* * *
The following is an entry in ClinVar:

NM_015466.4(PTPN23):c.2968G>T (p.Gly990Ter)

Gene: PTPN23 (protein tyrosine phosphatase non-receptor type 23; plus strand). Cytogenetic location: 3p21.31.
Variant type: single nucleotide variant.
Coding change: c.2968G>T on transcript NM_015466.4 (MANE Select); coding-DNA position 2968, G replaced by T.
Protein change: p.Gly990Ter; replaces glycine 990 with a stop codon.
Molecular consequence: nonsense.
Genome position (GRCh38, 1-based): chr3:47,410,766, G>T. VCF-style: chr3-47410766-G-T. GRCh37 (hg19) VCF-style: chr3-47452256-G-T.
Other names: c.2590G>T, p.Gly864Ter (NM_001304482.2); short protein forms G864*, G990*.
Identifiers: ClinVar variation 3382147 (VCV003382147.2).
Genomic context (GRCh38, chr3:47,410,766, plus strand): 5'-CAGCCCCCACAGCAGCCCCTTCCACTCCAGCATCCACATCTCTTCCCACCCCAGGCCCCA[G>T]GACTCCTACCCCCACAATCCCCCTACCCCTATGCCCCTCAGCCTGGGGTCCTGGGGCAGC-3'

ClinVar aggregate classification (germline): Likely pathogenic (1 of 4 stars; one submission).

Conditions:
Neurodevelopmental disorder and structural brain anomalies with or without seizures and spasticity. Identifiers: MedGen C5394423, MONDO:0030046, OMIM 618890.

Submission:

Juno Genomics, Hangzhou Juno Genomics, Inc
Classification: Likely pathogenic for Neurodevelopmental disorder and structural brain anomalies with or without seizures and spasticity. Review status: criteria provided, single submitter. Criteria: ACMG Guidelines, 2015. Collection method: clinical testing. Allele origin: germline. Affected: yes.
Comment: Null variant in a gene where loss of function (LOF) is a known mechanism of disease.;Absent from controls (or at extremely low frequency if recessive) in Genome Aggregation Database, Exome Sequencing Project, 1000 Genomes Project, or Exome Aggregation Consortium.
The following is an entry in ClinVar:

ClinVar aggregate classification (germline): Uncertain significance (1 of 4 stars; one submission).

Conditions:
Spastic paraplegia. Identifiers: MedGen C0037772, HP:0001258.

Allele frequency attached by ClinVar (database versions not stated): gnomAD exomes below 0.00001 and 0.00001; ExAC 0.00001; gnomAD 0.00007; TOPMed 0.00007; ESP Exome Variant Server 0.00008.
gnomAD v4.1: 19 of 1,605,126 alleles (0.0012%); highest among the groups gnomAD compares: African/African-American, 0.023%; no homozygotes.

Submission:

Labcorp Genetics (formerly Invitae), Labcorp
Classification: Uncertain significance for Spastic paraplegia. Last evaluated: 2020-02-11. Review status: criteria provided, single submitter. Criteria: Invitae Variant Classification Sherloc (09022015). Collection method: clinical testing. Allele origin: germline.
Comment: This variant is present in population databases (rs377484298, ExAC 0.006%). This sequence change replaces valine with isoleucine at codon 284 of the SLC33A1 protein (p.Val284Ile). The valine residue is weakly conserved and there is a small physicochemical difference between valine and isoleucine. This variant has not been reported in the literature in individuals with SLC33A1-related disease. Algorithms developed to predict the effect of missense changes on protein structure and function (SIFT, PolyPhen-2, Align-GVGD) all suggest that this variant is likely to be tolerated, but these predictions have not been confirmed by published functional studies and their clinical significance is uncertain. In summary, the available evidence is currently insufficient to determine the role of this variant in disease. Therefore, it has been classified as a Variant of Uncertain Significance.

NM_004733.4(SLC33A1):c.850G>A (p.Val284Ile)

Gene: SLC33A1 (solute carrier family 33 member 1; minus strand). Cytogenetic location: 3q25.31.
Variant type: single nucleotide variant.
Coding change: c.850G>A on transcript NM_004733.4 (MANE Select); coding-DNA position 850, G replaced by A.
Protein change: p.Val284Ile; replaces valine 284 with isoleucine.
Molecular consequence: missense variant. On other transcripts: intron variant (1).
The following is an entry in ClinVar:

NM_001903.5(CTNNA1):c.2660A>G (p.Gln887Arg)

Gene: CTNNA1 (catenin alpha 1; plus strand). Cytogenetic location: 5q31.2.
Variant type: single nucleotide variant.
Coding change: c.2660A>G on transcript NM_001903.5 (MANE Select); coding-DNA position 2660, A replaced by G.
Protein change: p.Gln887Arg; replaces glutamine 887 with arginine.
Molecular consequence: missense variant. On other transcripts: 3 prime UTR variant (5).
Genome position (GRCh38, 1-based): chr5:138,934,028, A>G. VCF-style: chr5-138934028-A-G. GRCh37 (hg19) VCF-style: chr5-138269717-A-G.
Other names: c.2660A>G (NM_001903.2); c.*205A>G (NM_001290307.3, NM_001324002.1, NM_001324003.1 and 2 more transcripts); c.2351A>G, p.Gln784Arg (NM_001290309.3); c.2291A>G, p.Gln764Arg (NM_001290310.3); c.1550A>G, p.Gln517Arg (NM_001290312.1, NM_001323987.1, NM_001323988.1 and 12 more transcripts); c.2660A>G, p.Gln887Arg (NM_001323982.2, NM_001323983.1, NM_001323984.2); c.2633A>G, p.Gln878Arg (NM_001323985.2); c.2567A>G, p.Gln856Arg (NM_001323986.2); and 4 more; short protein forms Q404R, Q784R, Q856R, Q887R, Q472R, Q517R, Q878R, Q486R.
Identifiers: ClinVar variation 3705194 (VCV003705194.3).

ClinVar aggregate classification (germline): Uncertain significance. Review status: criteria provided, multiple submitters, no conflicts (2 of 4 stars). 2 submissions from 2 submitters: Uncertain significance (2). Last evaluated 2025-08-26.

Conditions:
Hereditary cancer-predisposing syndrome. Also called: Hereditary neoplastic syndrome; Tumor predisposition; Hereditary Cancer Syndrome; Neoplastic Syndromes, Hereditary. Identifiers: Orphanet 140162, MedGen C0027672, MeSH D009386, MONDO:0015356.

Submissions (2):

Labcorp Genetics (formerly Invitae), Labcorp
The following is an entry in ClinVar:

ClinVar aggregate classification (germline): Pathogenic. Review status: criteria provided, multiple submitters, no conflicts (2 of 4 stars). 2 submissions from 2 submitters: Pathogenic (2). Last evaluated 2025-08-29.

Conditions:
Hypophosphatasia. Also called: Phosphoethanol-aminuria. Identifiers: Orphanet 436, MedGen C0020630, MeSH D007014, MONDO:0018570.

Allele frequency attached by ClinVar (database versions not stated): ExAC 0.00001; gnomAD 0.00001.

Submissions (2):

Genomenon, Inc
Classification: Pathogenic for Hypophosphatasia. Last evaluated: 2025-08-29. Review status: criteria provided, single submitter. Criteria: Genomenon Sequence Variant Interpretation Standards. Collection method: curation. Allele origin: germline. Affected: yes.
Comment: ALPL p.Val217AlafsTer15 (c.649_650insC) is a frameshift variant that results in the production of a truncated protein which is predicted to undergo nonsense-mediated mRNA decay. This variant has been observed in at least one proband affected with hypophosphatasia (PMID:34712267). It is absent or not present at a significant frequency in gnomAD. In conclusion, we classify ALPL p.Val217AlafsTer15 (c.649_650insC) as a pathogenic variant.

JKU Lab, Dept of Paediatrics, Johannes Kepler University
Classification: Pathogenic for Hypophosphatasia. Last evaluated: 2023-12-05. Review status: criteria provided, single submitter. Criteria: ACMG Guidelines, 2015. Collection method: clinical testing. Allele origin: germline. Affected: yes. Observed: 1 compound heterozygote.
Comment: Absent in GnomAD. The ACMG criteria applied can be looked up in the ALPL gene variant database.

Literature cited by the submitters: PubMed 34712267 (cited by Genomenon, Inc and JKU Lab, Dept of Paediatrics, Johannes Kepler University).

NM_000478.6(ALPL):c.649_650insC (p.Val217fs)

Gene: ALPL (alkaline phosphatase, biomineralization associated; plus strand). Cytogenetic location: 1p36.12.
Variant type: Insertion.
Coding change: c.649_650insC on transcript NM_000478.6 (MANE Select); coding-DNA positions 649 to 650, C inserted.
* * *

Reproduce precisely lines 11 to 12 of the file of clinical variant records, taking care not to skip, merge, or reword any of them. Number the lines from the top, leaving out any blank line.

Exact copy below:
Genomic context (GRCh38, chr3:47,410,766, plus strand): 5'-CAGCCCCCACAGCAGCCCCTTCCACTCCAGCATCCACATCTCTTCCCACCCCAGGCCCCA[G>T]GACTCCTACCCCCACAATCCCCCTACCCCTATGCCCCTCAGCCTGGGGTCCTGGGGCAGC-3'

ClinVar aggregate classification (germline): Likely pathogenic (1 of 4 stars; one submission).